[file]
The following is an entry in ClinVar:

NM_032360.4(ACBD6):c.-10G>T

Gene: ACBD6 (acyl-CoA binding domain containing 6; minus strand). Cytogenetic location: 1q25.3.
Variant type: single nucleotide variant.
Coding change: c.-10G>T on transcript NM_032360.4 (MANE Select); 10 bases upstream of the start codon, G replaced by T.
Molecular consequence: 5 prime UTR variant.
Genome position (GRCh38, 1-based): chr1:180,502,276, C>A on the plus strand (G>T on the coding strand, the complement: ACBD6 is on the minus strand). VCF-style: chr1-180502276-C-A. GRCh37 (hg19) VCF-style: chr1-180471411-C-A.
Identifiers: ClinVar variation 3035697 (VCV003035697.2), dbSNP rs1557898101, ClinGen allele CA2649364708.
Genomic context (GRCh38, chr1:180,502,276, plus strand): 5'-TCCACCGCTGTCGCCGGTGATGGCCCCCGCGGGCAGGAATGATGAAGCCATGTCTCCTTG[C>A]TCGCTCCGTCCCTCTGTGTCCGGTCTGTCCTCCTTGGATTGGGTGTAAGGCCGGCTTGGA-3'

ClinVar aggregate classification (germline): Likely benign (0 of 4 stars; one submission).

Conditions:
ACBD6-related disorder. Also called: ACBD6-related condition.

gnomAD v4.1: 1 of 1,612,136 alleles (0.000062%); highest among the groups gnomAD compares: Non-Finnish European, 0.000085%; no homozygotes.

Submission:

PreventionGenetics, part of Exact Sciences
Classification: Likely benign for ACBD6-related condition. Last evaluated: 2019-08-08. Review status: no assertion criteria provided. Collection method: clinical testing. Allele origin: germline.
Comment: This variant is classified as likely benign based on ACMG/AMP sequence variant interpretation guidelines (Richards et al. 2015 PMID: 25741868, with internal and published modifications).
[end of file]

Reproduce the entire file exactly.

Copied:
The following is an entry in ClinVar:

NM_032360.4(ACBD6):c.-10G>T

Gene: ACBD6 (acyl-CoA binding domain containing 6; minus strand). Cytogenetic location: 1q25.3.
Variant type: single nucleotide variant.
Coding change: c.-10G>T on transcript NM_032360.4 (MANE Select); 10 bases upstream of the start codon, G replaced by T.
Molecular consequence: 5 prime UTR variant.
Genome position (GRCh38, 1-based): chr1:180,502,276, C>A on the plus strand (G>T on the coding strand, the complement: ACBD6 is on the minus strand). VCF-style: chr1-180502276-C-A. GRCh37 (hg19) VCF-style: chr1-180471411-C-A.
Identifiers: ClinVar variation 3035697 (VCV003035697.2), dbSNP rs1557898101, ClinGen allele CA2649364708.
Genomic context (GRCh38, chr1:180,502,276, plus strand): 5'-TCCACCGCTGTCGCCGGTGATGGCCCCCGCGGGCAGGAATGATGAAGCCATGTCTCCTTG[C>A]TCGCTCCGTCCCTCTGTGTCCGGTCTGTCCTCCTTGGATTGGGTGTAAGGCCGGCTTGGA-3'

ClinVar aggregate classification (germline): Likely benign (0 of 4 stars; one submission).

Conditions:
ACBD6-related disorder. Also called: ACBD6-related condition.

gnomAD v4.1: 1 of 1,612,136 alleles (0.000062%); highest among the groups gnomAD compares: Non-Finnish European, 0.000085%; no homozygotes.

Submission:

PreventionGenetics, part of Exact Sciences
Classification: Likely benign for ACBD6-related condition. Last evaluated: 2019-08-08. Review status: no assertion criteria provided. Collection method: clinical testing. Allele origin: germline.
Comment: This variant is classified as likely benign based on ACMG/AMP sequence variant interpretation guidelines (Richards et al. 2015 PMID: 25741868, with internal and published modifications).